She could have bitten her tongue like I did. Equally she is entitled to air her opinion, but then you have to ask yourself what outcome you expect by doing so.

I just found the whole thing predictable and dispiriting. It right put me off my lunch.

I have to organise my Sundays to somehow get some fresh bread in.

7 comments:

Kat said...

One question--fact or fiction?

Sulci Collective said...

Absolute fact!

Michael A Tate said...

I personally love actually watching people interact. Too often we're all sucked into our ipods and such that nobody even realizes they are surrounded by other humans. Sure this wasn't a 'pleasant' interaction, but at least it was an interaction.

Sulci Collective said...

I know what you mean about people building walls between them in public with earphones etc. The number of people on my commuter trains playing games on their mobiles always strikes me as anti-social. While the free London newspapers morning and evening are said to be less about reading the news and more about screening off your fellow commuters.

Thanks for your response

Kat said...

Lol. In that case...why didn't you say something? I guess I'm nosy or on some kinda moral high horse--but I always butt-in.

I can't stand to see a grown man bully a woman, a child, anyone--I don't care what they did. Intimidation pisses me off and I make no excuses for it.

But that's me.

There's a show out here, I think it's called "What Would You Do" or something to that effect. Anyway they have actors stage various things to see how people will react. A woman screaming at her kids and mock hitting them, a purse snatcher, etc. It sickens me the way people just stand there and watch like sheep.

There was a murder I read about in my psychology class...this chick was beaten, raped, and murdered in front of her apartment building. At least 10 people witnessed it--NO ONE stopped it. No one helped. One person finally called 911. It's insane. Some kind of herd mentality.

People are too afraid to get involved and they create all kinds of justifications for it. Grrrr. That's all I can think. Grrrr.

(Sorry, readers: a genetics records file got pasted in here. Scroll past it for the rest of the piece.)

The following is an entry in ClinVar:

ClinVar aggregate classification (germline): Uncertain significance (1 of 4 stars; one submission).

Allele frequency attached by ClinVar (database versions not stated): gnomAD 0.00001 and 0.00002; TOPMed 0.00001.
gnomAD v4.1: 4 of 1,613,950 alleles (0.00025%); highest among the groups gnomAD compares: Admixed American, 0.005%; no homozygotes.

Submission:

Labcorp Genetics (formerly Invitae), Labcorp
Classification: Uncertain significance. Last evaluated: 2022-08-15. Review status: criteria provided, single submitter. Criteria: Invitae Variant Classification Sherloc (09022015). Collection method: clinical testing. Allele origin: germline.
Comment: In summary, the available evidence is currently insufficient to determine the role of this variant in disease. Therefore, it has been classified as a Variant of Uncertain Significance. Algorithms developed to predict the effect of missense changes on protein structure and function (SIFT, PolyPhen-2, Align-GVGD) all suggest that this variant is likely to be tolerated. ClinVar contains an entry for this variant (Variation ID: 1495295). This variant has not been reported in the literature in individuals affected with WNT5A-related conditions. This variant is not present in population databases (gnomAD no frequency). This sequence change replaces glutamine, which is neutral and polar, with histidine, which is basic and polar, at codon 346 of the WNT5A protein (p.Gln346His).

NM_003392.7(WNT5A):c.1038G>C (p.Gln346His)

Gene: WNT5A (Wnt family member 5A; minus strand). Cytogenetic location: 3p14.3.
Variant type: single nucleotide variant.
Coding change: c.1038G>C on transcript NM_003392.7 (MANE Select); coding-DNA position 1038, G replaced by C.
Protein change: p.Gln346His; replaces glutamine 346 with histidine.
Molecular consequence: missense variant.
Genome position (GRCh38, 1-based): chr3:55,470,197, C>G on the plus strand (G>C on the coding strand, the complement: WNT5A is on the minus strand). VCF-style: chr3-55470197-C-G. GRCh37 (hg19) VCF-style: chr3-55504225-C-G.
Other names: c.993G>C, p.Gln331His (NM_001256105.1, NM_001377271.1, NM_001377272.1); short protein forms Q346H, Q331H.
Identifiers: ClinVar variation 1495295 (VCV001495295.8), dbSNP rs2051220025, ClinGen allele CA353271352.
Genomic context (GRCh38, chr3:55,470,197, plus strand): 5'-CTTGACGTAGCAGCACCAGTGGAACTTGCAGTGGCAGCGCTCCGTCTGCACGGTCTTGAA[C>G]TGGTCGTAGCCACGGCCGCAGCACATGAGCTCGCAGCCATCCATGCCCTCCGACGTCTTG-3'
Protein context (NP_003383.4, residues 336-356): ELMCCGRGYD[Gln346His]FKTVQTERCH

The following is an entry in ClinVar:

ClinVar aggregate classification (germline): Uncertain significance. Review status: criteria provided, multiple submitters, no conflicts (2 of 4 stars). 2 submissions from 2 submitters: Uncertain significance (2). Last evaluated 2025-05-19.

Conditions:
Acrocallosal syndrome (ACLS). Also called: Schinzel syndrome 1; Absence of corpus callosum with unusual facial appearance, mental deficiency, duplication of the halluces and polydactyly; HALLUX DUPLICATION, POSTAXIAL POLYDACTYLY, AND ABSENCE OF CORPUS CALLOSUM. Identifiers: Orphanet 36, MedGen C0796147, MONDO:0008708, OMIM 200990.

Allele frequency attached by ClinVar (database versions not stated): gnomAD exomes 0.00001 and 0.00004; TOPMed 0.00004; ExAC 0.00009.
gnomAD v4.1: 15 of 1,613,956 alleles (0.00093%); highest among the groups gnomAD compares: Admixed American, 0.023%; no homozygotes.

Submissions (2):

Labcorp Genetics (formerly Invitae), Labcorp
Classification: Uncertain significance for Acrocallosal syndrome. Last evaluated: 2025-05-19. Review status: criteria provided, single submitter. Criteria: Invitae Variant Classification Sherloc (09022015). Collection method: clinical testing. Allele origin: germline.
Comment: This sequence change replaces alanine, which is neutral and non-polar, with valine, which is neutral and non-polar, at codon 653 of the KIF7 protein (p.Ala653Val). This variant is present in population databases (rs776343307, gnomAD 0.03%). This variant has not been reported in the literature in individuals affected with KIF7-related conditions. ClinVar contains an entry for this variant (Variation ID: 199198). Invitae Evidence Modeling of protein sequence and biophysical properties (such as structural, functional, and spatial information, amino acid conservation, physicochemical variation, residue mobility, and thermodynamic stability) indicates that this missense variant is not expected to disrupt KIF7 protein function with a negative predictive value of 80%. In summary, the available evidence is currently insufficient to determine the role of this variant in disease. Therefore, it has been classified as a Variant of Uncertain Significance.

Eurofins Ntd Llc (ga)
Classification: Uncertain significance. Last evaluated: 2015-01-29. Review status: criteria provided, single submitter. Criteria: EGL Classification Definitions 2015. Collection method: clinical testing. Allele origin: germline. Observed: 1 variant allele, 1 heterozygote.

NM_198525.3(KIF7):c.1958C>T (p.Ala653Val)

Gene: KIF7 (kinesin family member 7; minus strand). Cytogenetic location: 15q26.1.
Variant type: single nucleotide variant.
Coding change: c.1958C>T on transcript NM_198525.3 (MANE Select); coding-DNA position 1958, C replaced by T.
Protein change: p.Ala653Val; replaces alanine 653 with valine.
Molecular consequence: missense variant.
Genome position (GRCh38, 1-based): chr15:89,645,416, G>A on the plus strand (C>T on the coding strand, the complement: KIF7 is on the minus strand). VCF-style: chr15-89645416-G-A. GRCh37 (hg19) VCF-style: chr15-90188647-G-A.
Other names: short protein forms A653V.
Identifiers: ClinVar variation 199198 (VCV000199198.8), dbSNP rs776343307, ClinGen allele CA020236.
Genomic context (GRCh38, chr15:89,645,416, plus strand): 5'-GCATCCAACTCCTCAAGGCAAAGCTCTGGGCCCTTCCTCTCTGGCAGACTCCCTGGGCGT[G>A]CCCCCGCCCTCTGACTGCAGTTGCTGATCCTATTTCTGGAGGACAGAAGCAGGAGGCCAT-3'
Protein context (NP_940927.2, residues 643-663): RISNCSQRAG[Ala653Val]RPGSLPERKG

I don't mean to be critical--and certainly not on your blog--I just don't understand being silent. It doesn't compute for me.

Sulci Collective said...

Kat, you're broadly right but sometimes there are situations where an additional person butting in isn't going to help anything. It's that thing where a couple are having a screaming row in public, you step in to try and make the peace and all you do is unite them in their venom directed now to you for interfering.

I was once playing soccer when a game between a Greek team and an Afro-Caribbean team on the next pitch blew up into a fight. Some racial slur had been uttered. Our game stopped and someone suggested that we get involved to break it up. The view among us was that 22 white guys weren't going to do anything but pour oil on that situation. In the end the police were called and one of the Afro-Caribbean players moved through us as he departed and said "Not even you white guys call us that"...

Kat said...

I can see your point. I suppose it comes down to the details of the scenario and personal choice. For me, I'd have told the guy off--and the women for blocking the aisle. LOL.

What do I know? I'm just an American--we're notorious for blundering forward when we should pause and consider the scope of things first. You know, "Shoot first, ask questions later"?

:D